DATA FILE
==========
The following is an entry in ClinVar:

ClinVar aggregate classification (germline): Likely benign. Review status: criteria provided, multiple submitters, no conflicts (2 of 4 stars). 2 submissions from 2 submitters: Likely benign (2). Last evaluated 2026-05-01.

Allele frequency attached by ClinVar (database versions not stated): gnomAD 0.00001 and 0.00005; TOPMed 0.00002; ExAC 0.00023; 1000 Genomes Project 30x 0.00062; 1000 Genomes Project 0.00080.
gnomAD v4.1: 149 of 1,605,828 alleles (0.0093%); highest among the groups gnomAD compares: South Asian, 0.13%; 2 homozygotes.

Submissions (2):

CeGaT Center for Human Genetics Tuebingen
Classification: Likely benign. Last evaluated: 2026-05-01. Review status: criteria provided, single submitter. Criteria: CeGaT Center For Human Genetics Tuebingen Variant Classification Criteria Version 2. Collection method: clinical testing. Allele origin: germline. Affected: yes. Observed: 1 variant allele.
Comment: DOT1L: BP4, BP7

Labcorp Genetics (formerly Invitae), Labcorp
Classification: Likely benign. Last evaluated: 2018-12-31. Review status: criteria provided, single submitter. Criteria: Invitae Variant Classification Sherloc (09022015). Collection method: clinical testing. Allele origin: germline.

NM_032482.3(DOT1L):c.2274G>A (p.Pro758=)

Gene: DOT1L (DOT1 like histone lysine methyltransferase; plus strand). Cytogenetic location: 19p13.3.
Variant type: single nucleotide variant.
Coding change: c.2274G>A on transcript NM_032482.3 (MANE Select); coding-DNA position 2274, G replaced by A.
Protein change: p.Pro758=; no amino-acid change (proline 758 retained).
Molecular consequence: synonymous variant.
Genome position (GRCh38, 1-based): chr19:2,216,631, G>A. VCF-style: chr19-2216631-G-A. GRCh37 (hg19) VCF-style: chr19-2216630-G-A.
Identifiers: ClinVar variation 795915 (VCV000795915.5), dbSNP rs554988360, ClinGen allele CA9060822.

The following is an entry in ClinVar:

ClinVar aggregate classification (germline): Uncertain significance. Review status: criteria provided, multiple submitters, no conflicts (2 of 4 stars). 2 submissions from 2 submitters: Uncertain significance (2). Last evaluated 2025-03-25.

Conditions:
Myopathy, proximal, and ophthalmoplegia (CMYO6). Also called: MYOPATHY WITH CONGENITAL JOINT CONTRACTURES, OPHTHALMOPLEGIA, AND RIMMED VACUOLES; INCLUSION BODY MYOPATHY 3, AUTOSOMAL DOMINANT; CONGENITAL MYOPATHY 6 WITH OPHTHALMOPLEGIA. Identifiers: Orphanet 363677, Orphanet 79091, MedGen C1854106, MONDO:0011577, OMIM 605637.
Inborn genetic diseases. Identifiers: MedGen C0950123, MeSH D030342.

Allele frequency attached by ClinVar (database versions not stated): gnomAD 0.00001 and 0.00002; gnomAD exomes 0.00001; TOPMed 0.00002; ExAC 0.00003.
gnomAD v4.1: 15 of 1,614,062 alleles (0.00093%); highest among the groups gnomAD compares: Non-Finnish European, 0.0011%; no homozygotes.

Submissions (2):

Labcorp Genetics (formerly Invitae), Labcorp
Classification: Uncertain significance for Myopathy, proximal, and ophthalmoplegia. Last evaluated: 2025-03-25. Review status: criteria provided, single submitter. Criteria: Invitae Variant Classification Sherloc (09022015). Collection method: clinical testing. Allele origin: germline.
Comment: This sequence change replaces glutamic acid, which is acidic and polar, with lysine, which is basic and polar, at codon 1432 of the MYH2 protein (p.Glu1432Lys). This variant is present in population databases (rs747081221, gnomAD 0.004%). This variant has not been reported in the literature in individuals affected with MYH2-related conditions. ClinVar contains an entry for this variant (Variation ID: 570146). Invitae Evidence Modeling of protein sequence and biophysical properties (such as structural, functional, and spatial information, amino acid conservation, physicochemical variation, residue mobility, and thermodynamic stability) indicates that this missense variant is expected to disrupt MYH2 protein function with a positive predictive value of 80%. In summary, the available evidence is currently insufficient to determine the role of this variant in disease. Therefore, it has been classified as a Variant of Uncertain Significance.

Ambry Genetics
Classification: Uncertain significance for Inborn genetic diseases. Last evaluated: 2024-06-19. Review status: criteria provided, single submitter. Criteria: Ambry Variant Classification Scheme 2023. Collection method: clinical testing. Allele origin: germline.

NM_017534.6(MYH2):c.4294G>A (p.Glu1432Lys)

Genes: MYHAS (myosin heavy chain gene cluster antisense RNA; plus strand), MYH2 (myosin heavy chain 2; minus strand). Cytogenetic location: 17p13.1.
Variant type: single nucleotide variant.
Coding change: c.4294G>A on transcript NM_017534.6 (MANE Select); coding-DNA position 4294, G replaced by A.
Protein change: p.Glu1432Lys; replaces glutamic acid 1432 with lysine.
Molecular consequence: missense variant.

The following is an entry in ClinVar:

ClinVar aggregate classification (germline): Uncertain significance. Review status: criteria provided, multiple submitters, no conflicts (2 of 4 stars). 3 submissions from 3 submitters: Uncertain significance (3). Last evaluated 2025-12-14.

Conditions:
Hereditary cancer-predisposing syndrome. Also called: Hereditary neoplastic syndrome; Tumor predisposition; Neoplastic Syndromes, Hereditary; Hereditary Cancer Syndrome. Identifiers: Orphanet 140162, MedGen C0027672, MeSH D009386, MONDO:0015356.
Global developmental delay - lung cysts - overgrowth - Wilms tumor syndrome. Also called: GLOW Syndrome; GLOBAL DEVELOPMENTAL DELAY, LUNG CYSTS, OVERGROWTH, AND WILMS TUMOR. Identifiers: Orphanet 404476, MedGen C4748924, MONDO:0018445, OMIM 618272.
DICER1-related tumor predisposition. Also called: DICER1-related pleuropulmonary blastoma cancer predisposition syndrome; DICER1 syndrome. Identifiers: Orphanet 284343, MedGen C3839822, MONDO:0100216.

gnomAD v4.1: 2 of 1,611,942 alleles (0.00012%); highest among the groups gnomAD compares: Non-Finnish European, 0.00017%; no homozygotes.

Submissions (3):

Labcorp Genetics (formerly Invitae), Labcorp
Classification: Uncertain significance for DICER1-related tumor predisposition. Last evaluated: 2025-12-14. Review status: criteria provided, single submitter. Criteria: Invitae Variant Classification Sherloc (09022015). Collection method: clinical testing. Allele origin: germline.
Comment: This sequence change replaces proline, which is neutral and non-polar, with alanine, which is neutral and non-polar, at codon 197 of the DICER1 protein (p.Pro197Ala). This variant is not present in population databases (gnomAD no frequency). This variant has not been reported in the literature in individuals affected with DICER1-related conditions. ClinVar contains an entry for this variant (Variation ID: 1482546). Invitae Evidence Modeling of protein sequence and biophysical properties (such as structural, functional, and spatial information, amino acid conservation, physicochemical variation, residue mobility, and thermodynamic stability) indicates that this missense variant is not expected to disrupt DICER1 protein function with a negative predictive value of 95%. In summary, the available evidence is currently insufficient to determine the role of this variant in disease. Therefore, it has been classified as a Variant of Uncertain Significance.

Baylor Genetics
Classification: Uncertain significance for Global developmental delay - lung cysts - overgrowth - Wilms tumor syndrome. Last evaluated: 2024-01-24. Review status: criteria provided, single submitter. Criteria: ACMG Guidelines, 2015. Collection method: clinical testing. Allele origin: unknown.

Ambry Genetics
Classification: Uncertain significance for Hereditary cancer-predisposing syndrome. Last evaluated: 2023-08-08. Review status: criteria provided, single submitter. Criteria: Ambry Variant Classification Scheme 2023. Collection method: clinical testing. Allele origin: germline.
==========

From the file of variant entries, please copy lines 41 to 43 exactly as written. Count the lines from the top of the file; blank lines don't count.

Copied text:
Hereditary cancer-predisposing syndrome. Also called: Hereditary neoplastic syndrome; Tumor predisposition; Neoplastic Syndromes, Hereditary; Hereditary Cancer Syndrome. Identifiers: Orphanet 140162, MedGen C0027672, MeSH D009386, MONDO:0015356.
Global developmental delay - lung cysts - overgrowth - Wilms tumor syndrome. Also called: GLOW Syndrome; GLOBAL DEVELOPMENTAL DELAY, LUNG CYSTS, OVERGROWTH, AND WILMS TUMOR. Identifiers: Orphanet 404476, MedGen C4748924, MONDO:0018445, OMIM 618272.
DICER1-related tumor predisposition. Also called: DICER1-related pleuropulmonary blastoma cancer predisposition syndrome; DICER1 syndrome. Identifiers: Orphanet 284343, MedGen C3839822, MONDO:0100216.